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[380]

And now let me quote from ‘Land and Leute in den Vereinigten Staaten’ (Leipzig, 1886), a work by Ernst Hohenwart (possibly a pseudonym), a German who spent nearly thirty years in the United States, and who fought as an officer in the Northern army. I shall italicize certain important phrases:

Much has been said of the cruel treatment of Northern soldiers in Southern prisons. Having myself been a prisoner in the South for more than thirteen months, and having been afterwards stationed with my regiment at a place where more than 25,000 Southern soldiers were confined, I think I have a right to an opinion as to the relative treatment of prisoners in the North and South.

It is true that the Southerners treated their prisoners much less well than the Northerners, for the simple reason that they had not the means to treat them better, and often, especially towards the end of the war, themselves suffered from want.

The South wished to permit the officers, according to European custom, to live in town on parole and half pay. I myself and other officers lived for some months in Raleigh, and were granted much freedom of movement, but. the North treated Southern officers like common soldiers, and the South afterwards did the same. So long as they were able they gave us good rations, afterwards very often spoilt bacon, cured with wood-ashes—they were short of salt—or beef cured with saltpetre, or fresh horse meat; a pound of bread a day being added, and sometimes a handful of beans or rice. During the winter we were unable to buy anything additional, but as soon as summer came, country people brought us provisions, which we were permitted to buy. The fare of our guards was not much better than our own.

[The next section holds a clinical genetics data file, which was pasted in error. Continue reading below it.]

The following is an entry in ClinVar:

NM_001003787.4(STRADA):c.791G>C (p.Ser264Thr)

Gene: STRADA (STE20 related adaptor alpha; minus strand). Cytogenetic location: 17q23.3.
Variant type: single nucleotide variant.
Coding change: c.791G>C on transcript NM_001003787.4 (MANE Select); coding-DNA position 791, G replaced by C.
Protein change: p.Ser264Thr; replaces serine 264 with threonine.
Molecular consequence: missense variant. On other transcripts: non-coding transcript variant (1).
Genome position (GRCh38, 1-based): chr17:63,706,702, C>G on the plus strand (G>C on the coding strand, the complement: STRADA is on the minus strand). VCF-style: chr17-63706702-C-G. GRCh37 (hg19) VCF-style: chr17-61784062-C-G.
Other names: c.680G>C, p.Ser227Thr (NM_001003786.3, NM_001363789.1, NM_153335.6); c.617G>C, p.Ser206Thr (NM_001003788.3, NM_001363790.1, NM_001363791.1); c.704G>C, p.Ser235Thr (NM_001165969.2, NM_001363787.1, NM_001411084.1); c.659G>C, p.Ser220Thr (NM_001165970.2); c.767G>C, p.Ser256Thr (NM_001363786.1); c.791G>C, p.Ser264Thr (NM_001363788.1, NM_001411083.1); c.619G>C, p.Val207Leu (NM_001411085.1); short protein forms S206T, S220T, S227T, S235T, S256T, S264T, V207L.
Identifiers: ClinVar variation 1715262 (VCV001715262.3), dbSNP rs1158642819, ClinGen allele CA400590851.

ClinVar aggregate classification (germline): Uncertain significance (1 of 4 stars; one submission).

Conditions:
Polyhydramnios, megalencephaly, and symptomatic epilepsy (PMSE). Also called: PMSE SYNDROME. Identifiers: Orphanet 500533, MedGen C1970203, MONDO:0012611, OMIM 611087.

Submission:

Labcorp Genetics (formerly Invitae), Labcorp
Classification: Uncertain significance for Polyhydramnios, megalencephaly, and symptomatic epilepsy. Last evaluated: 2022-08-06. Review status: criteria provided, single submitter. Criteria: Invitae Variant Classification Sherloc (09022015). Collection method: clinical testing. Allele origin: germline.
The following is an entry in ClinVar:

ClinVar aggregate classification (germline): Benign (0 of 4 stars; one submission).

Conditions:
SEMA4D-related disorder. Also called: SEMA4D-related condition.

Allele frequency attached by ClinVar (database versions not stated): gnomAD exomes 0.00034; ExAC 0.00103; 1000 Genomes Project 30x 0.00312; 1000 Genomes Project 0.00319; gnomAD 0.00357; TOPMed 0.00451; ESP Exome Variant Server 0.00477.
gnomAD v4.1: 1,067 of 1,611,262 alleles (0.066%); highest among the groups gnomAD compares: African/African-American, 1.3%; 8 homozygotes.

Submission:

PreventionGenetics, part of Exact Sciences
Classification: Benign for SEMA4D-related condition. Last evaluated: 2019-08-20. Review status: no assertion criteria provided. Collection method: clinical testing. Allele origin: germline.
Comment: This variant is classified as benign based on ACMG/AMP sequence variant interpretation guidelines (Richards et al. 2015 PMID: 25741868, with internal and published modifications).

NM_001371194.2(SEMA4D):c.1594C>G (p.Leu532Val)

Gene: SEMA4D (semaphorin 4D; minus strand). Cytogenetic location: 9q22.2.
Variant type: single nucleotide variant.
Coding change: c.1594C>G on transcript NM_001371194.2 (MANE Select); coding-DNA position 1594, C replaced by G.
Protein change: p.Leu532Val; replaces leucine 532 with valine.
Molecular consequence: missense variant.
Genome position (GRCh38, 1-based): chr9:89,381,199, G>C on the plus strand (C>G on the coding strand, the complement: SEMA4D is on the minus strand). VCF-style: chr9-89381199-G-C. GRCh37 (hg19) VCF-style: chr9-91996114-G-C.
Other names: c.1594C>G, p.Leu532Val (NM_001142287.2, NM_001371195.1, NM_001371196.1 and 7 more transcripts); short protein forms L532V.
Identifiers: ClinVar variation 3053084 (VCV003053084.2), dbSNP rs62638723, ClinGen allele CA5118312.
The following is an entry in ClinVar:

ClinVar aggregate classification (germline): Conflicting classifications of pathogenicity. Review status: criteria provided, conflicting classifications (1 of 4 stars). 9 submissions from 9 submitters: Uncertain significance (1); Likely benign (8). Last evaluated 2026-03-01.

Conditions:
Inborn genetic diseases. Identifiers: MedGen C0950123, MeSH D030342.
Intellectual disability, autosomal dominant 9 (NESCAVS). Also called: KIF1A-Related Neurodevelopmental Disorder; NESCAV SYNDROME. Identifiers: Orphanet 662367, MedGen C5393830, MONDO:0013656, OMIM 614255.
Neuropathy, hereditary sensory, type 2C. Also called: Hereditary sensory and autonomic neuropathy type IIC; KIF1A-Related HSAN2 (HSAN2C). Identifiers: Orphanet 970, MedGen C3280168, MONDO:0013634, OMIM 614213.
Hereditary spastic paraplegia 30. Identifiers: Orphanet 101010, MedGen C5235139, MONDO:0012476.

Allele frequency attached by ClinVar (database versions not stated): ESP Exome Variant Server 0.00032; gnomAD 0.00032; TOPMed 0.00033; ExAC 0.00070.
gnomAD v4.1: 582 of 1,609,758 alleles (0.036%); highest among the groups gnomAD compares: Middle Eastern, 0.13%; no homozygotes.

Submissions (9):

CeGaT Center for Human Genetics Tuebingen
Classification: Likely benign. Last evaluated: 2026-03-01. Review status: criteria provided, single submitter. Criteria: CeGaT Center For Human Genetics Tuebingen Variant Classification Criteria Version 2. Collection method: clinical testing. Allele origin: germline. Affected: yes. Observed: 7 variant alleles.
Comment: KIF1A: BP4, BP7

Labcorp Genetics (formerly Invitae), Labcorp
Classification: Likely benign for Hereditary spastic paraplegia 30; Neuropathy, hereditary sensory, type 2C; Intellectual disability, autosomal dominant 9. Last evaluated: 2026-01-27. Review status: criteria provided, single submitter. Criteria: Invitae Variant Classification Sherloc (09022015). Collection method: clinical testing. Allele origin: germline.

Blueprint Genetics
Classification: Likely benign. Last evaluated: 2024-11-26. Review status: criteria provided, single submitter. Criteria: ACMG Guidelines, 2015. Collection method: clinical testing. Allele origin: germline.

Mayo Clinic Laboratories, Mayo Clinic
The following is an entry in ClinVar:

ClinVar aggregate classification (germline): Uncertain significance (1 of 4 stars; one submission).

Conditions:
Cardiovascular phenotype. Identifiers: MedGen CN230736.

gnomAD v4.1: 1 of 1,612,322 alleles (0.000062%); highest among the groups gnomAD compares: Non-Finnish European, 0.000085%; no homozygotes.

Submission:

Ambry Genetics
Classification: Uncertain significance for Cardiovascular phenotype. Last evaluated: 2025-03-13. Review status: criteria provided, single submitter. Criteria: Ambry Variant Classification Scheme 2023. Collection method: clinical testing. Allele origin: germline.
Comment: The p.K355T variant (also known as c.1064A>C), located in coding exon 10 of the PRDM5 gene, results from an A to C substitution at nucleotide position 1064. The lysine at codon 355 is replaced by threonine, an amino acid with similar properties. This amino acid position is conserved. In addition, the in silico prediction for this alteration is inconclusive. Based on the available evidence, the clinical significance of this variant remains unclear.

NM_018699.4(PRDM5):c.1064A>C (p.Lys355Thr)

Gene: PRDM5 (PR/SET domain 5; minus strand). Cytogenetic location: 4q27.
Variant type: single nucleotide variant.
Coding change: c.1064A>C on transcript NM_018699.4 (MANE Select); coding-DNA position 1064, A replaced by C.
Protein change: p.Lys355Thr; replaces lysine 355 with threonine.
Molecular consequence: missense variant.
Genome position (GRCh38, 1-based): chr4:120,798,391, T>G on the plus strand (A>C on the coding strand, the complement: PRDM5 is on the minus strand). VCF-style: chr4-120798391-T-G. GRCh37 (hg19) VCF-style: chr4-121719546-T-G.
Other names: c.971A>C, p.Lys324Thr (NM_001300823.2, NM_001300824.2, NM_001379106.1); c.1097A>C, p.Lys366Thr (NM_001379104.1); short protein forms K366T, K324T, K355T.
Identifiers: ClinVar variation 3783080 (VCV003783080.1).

Of intentional cruelty I saw nothing, but on the contrary, always found both officers and men very friendly and obliging, and most willing to alleviate our lot. When requested to bring us tobacco or other articles from town, they were always glad to do so, and I never heard of a single instance in which such a request was refused.

The horrors of Andersonville are not to be denied, but that was an exception—the cruel policy adopted by the Southern government to compel the North to exchange prisoners, which the North refused to do, etc.

Since writing the above I have seen another gentleman, who tells me that he knows a number of Confederates who ‘varied’ their ‘abundant’ diet at Johnson's Island with the flesh of rats, an article


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